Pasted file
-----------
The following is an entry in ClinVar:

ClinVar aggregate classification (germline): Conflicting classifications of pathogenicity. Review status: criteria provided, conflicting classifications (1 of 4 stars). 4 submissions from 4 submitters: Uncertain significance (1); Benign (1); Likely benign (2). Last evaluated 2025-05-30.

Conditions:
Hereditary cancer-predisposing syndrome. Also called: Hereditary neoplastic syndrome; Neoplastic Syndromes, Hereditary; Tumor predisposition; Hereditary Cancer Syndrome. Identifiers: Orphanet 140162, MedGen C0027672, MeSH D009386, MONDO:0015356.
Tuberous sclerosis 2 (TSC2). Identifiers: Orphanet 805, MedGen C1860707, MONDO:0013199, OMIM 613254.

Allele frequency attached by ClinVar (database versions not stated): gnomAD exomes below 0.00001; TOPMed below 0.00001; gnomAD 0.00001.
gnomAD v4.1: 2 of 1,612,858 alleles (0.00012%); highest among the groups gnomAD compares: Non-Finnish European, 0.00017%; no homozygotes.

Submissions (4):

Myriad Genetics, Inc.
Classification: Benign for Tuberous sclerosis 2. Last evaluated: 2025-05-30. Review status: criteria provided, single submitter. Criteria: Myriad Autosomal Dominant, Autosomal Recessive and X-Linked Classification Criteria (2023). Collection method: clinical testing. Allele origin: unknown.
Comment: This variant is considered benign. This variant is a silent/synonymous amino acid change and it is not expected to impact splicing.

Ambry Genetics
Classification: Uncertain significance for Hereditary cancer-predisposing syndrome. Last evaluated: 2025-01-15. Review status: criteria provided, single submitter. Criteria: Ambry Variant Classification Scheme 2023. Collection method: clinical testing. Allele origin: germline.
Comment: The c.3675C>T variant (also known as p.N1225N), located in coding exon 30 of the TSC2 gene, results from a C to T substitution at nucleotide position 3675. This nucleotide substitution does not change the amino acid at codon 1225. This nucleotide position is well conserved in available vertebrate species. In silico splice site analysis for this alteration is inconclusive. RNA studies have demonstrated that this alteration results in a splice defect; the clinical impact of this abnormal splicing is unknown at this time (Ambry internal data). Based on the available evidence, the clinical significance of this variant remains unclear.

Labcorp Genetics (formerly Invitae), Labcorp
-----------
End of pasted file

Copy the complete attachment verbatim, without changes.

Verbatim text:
The following is an entry in ClinVar:

ClinVar aggregate classification (germline): Conflicting classifications of pathogenicity. Review status: criteria provided, conflicting classifications (1 of 4 stars). 4 submissions from 4 submitters: Uncertain significance (1); Benign (1); Likely benign (2). Last evaluated 2025-05-30.

Conditions:
Hereditary cancer-predisposing syndrome. Also called: Hereditary neoplastic syndrome; Neoplastic Syndromes, Hereditary; Tumor predisposition; Hereditary Cancer Syndrome. Identifiers: Orphanet 140162, MedGen C0027672, MeSH D009386, MONDO:0015356.
Tuberous sclerosis 2 (TSC2). Identifiers: Orphanet 805, MedGen C1860707, MONDO:0013199, OMIM 613254.

Allele frequency attached by ClinVar (database versions not stated): gnomAD exomes below 0.00001; TOPMed below 0.00001; gnomAD 0.00001.
gnomAD v4.1: 2 of 1,612,858 alleles (0.00012%); highest among the groups gnomAD compares: Non-Finnish European, 0.00017%; no homozygotes.

Submissions (4):

Myriad Genetics, Inc.
Classification: Benign for Tuberous sclerosis 2. Last evaluated: 2025-05-30. Review status: criteria provided, single submitter. Criteria: Myriad Autosomal Dominant, Autosomal Recessive and X-Linked Classification Criteria (2023). Collection method: clinical testing. Allele origin: unknown.
Comment: This variant is considered benign. This variant is a silent/synonymous amino acid change and it is not expected to impact splicing.

Ambry Genetics
Classification: Uncertain significance for Hereditary cancer-predisposing syndrome. Last evaluated: 2025-01-15. Review status: criteria provided, single submitter. Criteria: Ambry Variant Classification Scheme 2023. Collection method: clinical testing. Allele origin: germline.
Comment: The c.3675C>T variant (also known as p.N1225N), located in coding exon 30 of the TSC2 gene, results from a C to T substitution at nucleotide position 3675. This nucleotide substitution does not change the amino acid at codon 1225. This nucleotide position is well conserved in available vertebrate species. In silico splice site analysis for this alteration is inconclusive. RNA studies have demonstrated that this alteration results in a splice defect; the clinical impact of this abnormal splicing is unknown at this time (Ambry internal data). Based on the available evidence, the clinical significance of this variant remains unclear.

Labcorp Genetics (formerly Invitae), Labcorp